EU parliament bans sale of new petrol and diesel cars from 2035

The EU has banned the sale of new petrol and diesel cars and vans from 2035. From then on, new cars and vans sold in the EU must run on other fuels.

The EU has banned the sale of new petrol and diesel cars and vans from 2035, from which point all new cars and vans sold in the European Union will run on alternative fuels. The intermediate emissions reduction targets for 2030 have been set at 55 per cent for passenger cars and 50 per cent for vans.

The impact of road transport in the EU 

Road transport alone generates one-fifth of the EU’s CO2 emissions and according to data from the European Environment Agency, the average emissions of new passenger cars registered in Europe amounted to 107.5 grams of CO2 per km (gCO2/km) in 2020.

Who made this decision and why?

This ban was enacted to make the transport sector compliant with the EU goal to be climate neutral by 2050 set out in the European Climate Law. In October 2022, the EU Parliament and nations reached an agreement on a zero-emissions target for new cars and vans in 2035. With 340 votes in favour, 21 abstentions, and 279 votes against, the Parliament approved the ban as part of the “Fit for 55” package.

“This regulation encourages the production of zero- and low-emission vehicles. It contains an ambitious revision of the targets for 2030 and a zero-emission target for 2035, which is crucial to reach climate neutrality by 2050. These targets create clarity for the car industry and stimulate innovation and investments for car manufacturers. Purchasing and driving zero-emission cars will become cheaper for consumers and a second-hand market will emerge more quickly. It makes sustainable driving accessible to everyone,” said Dutch MEP Jan Huitema in a statement. These new regulations haven’t yet been endorsed formally by the Council. Once this happens, they should be published in the EU Official Journal.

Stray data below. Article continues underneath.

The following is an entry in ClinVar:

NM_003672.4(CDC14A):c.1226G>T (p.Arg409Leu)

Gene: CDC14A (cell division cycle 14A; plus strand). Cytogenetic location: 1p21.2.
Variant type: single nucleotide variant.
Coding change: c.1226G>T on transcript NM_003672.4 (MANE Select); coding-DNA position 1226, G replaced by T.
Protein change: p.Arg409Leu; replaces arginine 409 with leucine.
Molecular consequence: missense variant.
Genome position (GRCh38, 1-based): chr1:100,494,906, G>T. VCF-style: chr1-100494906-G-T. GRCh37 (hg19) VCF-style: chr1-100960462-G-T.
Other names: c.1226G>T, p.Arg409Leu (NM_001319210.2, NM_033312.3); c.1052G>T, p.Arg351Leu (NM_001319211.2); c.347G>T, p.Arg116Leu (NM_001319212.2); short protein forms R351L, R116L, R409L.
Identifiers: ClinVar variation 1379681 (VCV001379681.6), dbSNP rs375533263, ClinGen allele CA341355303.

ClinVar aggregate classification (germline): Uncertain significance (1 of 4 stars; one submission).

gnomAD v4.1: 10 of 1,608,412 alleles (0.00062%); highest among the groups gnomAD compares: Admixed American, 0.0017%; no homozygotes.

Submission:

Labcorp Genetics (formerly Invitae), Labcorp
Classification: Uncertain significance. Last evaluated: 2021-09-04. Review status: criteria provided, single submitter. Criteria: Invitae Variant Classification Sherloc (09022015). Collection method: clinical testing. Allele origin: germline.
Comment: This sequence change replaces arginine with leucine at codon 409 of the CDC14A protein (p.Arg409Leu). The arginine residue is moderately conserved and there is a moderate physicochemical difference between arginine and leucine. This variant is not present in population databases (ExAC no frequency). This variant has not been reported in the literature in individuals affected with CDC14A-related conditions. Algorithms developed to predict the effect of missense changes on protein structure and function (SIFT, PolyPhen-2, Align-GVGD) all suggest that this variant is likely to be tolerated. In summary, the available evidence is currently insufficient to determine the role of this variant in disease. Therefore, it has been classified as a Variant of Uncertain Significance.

What does the ban mean for petrol and diesel car owners?

EU residents will still be able to drive their petrol and diesel-driven cars after 2035, as the ban affects only the new cars and vans sold from that year. People will also be able to acquire fuel for their non-electric vehicles, though the costs connected to car ownership for petrol and diesel-driven cars could increase after 2035.

petrol and diesel car ban
The average emissions of new passenger cars registered in Europe amounted to 107.5 grams of CO2 per km in 2020 (gCO2/km) © Anouk Fotografeert/Unsplash

What does the ban mean for electric cars and charging stations? 

LeasePlan’s Car Cost Index 2022 revealed that the total cost of ownership (TCO) for electric vehicles is now the same or even cheaper than that of petrol or diesel cars in many European countries. The cost of purchasing an EV is still high currently. These recently imposed regulations are meant to promote competition and motivate automakers to invest in EV research which could potentially, in turn, lower the cost of acquisition for customers.

Currently, around 480,000 electric charging points are available to the public in the EU. In October 2022, the EU parliament agreed on its position on the rules regarding the infrastructure needed to make charging stations more accessible across the EU, with MEPs aiming to have a charging station every sixty kilometres.

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